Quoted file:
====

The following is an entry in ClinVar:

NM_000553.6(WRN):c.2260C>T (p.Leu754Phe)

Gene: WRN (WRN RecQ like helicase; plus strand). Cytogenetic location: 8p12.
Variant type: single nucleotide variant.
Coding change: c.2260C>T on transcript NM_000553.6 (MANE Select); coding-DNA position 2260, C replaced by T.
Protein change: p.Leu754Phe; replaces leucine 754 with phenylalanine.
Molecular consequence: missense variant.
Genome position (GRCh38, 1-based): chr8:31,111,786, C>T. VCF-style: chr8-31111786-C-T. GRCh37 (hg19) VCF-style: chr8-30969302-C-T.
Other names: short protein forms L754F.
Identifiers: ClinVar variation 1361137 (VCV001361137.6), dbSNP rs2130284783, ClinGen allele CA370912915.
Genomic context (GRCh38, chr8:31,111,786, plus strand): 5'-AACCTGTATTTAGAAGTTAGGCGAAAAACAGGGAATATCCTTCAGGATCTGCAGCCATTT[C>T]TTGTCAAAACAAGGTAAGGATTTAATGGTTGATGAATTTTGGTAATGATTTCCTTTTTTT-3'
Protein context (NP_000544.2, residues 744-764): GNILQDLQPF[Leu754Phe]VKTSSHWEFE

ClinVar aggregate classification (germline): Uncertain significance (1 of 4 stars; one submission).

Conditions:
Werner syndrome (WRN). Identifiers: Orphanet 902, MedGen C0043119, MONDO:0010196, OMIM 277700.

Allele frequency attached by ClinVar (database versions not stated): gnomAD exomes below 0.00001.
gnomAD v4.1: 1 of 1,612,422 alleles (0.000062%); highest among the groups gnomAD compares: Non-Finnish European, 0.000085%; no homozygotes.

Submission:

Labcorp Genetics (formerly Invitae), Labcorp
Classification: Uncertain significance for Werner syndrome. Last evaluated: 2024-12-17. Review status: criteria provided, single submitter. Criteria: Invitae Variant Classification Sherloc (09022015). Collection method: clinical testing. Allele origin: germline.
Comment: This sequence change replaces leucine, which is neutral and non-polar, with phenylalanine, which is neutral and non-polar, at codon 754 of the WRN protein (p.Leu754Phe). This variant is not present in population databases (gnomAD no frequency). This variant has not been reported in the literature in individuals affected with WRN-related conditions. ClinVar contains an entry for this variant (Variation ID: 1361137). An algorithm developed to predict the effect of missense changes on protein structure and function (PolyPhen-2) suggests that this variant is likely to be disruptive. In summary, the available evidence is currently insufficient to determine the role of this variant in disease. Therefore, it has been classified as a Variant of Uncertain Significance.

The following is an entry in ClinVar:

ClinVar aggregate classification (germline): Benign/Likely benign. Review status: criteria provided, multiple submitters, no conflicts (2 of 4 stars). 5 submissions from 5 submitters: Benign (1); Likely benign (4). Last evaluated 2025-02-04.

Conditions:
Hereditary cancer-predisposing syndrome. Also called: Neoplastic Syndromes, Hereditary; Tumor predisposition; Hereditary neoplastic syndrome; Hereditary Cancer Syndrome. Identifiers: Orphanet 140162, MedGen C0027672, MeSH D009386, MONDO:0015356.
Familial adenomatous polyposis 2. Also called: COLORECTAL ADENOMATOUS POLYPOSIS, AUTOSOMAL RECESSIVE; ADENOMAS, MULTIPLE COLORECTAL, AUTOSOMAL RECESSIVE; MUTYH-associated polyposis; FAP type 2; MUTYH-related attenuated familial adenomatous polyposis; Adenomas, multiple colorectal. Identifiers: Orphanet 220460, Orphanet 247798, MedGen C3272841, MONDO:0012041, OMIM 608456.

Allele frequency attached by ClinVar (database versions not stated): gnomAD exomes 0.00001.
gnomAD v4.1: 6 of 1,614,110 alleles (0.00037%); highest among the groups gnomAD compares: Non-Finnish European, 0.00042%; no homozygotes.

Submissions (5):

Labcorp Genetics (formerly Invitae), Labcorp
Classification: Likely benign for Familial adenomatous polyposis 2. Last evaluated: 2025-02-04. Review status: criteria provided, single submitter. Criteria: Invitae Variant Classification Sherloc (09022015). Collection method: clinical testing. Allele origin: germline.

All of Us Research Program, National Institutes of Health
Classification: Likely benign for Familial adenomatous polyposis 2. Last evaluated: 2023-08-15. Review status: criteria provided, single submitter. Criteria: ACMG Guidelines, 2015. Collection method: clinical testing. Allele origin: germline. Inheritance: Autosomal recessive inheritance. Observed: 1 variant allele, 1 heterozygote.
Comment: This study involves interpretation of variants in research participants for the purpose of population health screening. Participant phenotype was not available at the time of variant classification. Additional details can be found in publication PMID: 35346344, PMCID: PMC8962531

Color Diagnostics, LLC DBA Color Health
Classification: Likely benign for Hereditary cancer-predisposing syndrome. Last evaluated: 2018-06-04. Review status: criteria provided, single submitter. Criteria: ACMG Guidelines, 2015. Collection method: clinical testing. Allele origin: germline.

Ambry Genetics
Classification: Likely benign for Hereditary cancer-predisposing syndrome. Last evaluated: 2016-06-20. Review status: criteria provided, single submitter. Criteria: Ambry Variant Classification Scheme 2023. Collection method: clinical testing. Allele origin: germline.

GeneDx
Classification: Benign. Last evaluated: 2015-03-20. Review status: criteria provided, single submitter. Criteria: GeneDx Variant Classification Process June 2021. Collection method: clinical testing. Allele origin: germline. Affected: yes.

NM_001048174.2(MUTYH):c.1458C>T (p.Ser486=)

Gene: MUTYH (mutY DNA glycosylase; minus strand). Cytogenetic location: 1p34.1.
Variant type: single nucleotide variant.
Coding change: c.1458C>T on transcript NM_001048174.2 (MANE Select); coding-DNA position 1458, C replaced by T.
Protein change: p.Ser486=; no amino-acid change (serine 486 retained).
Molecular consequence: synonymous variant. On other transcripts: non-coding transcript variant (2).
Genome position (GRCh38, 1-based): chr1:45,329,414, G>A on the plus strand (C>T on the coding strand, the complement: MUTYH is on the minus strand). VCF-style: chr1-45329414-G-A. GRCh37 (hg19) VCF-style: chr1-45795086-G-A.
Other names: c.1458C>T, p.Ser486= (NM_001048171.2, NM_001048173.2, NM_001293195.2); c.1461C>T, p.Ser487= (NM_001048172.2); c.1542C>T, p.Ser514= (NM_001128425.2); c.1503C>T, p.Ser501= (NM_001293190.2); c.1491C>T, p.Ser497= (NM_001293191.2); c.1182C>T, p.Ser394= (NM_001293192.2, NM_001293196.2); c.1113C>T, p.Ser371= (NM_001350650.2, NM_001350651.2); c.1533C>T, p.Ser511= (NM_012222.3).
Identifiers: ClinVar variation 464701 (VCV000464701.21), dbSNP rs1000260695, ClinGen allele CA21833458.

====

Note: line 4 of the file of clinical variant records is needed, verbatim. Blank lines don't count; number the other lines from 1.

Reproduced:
Variant type: single nucleotide variant.